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New Passport Requirements For Entry The U.S.  
User currently offlineTACAA320 From , joined Dec 1969, posts, RR:
Posted (7 years 11 months 2 weeks 1 day 9 hours ago) and read 6430 times:

"If you'll be traveling to the United States, we want to ensure that you have all the needed information for a smooth trip. By law, American Airlines must collect country of residence information plus a "Visiting Address" from visitors to the U.S. Also, effective January 8, 2007, all travelers - including U.S. citizens - must hold a valid passport to enter the U.S. by air. For more information, click the title/link. "

http://www.aa.com/content/travelInfo...jhtml?aairmailid=1106intl_passport

" Passport Information
Visit the U.S. State Department's website for passport services and information.
Please contact the nearest Consulate for the latest updates.

Minors traveling outside of their country of residence without both parents/guardians may require additional documents. For additional details see http://www.aa.com/children.

Also note the following:

* Passports issued by countries participating in the Visa Waiver Program (see below for more information) must contain digital photographs. However, anyone issued a machine-readable passport prior to October 26, 2005, will be "grandfathered in" and allowed to visit the U.S. until the passport expires.
* All passports issued October 26, 2006 or later must be an e-Passport for VWP travelers to be eligible to enter the United States without a visa. An e-Passport has an integrated computer chip that holds the same information printed on the passport's data page: the holder's name, date of birth and other biographic information.

More information on requirements for the Visa Waiver Program can be found at http://www.travel.state.gov/visa/tempvisitors_novisa_waiver.html.

* Effective January 8, 2007, all nationals, including U.S. citizens, will be required to hold a valid passport to enter the United States by air. This also applies when coming from Canada, Mexico, Central and South America, the Caribbean and Bermuda. The new passport requirement means that all travelers, including U.S. citizens, who are departing the U.S. and intend to re-enter the United States are required to hold a valid passport upon departure from the U.S.

This initiative will not affect travel between the United States and its territories. U.S. citizens traveling between the United States, Puerto Rico, the U.S. Virgin Islands, Guam, the Northern Mariana Islands, and American Samoa will continue to be able to use established forms of identification to board flights and for entry.

Additional background information on this initiative is also available from the U.S. Departments of State and Homeland Security. PDF file size 1.3MB, (Adobe Acrobat Reader required)

Visa/Immunizations
Check the U.S. State Department's website for entry requirements to any country.
Please contact the nearest Consulate of the country to which you are traveling for additional information and the latest updates.

Note the following:

* U.S. and Canadian citizens require a valid passport for travel to Costa Rica.
* U.S. citizens require a valid visa for travel to Brazil, China, India and Paraguay.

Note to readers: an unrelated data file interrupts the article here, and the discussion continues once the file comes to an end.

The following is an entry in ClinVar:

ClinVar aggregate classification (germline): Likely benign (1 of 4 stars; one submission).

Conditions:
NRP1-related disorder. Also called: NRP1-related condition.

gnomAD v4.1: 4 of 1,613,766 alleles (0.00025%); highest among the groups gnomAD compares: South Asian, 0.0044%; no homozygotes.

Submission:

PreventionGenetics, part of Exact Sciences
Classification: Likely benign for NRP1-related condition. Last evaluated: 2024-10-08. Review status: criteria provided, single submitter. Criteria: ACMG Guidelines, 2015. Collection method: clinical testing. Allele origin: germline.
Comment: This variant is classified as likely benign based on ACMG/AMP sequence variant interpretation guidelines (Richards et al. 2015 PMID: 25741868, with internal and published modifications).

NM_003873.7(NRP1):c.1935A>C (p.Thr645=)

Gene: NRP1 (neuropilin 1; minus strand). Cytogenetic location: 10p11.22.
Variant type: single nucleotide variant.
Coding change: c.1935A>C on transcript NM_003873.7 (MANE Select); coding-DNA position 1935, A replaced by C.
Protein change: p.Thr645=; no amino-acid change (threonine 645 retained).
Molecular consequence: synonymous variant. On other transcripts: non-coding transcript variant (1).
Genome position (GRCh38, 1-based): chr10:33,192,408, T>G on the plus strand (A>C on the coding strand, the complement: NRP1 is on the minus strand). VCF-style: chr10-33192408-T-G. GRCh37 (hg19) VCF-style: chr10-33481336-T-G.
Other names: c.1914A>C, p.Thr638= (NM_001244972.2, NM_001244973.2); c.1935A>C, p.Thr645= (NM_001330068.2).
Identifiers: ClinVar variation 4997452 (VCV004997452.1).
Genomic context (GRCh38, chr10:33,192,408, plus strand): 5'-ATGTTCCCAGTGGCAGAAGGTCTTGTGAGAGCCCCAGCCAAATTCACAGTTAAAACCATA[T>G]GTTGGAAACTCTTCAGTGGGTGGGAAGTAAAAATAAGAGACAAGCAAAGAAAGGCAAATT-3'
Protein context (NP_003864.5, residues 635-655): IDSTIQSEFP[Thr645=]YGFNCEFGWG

* Many countries require proof of return/onward travel (such as the itinerary/receipt offered by American Airlines) and sufficient funds for your stay. Please contact the nearest Consulate of the country to which you are traveling for additional information."

11 replies: All unread, jump to last
 
User currently offlineLTU932 From Germany, joined Jan 2006, 13864 posts, RR: 50
Reply 1, posted (7 years 11 months 2 weeks 1 day 7 hours ago) and read 6431 times:

Quoting TACAA320 (Thread starter):
* Passports issued by countries participating in the Visa Waiver Program (see below for more information) must contain digital photographs. However, anyone issued a machine-readable passport prior to October 26, 2005, will be "grandfathered in" and allowed to visit the U.S. until the passport expires.

Good to know my German passport will still do the job for that. The only thing that pissess me off is the fact that I need to show some proof that I'm a resident of a Central American country if I want to go to the US for a short vacation. Sometimes I think about going to MIA for the weekend and it's just not possible because of that. I'm a dual German-Costa Rican citizen and on my Costa Rican ID, the name doesn't match the one in my passport (in my Costa Rican ID, my middle name is missing and my first last name has a typo, same typo which appears on my birth certificate; on my German passport, my name is written correctly). I know I'd have no problems transiting through the US, being from a Visa Waiver country, but my problem is when I'd do an SJO-MIA roundtrip on AA for example.

Those restrictions for foreign citizens from VWP countries living in Central America and the Carribean, which demand for a proof of residence for a roundtrip from the country of residence to the US, should be abolished. They don't make sense IMO.

[Edited 2006-11-16 15:42:18]

User currently offlinePoitin From , joined Dec 1969, posts, RR:
Reply 2, posted (7 years 11 months 2 weeks 1 day 7 hours ago) and read 6431 times:

Quoting LTU932 (Reply 1):
'm a dual German-Costa Rican citizen and on my Costa Rican ID

I wouldn't talk too openly about your dual German-anything citizenship unless in the last year or so Germany changed its rules -- no dual German-anything citizenship. They have some of the most restrictive rules going. My neighbor, who was born and raised in Germany, was forced to renouce her German citizenship.


User currently offlineLTU932 From Germany, joined Jan 2006, 13864 posts, RR: 50
Reply 3, posted (7 years 11 months 2 weeks 1 day 6 hours ago) and read 6431 times:

Quoting Poitin (Reply 2):
I wouldn't talk too openly about your dual German-anything citizenship unless in the last year or so Germany changed its rules -- no dual German-anything citizenship. They have some of the most restrictive rules going.

I'm not worried about that. When I went to the embassy to renew my passport in 2004, I showed them my Costa Rican ID as current identification and they gave me no problems.